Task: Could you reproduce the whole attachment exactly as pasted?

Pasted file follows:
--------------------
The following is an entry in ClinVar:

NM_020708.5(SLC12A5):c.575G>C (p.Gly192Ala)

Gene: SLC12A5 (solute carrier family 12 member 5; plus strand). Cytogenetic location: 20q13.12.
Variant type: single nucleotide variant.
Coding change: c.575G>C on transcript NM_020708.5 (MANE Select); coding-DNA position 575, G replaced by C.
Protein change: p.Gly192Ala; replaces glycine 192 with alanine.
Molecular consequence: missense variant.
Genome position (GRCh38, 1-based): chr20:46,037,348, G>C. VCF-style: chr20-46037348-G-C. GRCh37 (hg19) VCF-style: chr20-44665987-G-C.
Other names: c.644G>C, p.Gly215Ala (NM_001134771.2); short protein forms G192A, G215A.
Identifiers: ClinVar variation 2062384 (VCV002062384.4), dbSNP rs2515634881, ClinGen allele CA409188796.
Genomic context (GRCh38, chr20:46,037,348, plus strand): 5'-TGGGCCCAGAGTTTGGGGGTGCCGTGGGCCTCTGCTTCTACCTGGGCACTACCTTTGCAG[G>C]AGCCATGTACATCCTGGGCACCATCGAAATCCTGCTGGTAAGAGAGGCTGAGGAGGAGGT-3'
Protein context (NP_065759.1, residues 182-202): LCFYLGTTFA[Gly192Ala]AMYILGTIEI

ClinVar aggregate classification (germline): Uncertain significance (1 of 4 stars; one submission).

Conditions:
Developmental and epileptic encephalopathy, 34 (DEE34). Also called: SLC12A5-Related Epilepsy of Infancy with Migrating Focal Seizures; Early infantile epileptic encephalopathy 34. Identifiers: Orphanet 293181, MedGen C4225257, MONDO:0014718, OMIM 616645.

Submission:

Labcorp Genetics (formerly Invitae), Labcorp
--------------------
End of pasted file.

The following is an entry in ClinVar:

NM_020708.5(SLC12A5):c.575G>C (p.Gly192Ala)

Gene: SLC12A5 (solute carrier family 12 member 5; plus strand). Cytogenetic location: 20q13.12.
Variant type: single nucleotide variant.
Coding change: c.575G>C on transcript NM_020708.5 (MANE Select); coding-DNA position 575, G replaced by C.
Protein change: p.Gly192Ala; replaces glycine 192 with alanine.
Molecular consequence: missense variant.
Genome position (GRCh38, 1-based): chr20:46,037,348, G>C. VCF-style: chr20-46037348-G-C. GRCh37 (hg19) VCF-style: chr20-44665987-G-C.
Other names: c.644G>C, p.Gly215Ala (NM_001134771.2); short protein forms G192A, G215A.
Identifiers: ClinVar variation 2062384 (VCV002062384.4), dbSNP rs2515634881, ClinGen allele CA409188796.
Genomic context (GRCh38, chr20:46,037,348, plus strand): 5'-TGGGCCCAGAGTTTGGGGGTGCCGTGGGCCTCTGCTTCTACCTGGGCACTACCTTTGCAG[G>C]AGCCATGTACATCCTGGGCACCATCGAAATCCTGCTGGTAAGAGAGGCTGAGGAGGAGGT-3'
Protein context (NP_065759.1, residues 182-202): LCFYLGTTFA[Gly192Ala]AMYILGTIEI

ClinVar aggregate classification (germline): Uncertain significance (1 of 4 stars; one submission).

Conditions:
Developmental and epileptic encephalopathy, 34 (DEE34). Also called: SLC12A5-Related Epilepsy of Infancy with Migrating Focal Seizures; Early infantile epileptic encephalopathy 34. Identifiers: Orphanet 293181, MedGen C4225257, MONDO:0014718, OMIM 616645.

Submission:

Labcorp Genetics (formerly Invitae), Labcorp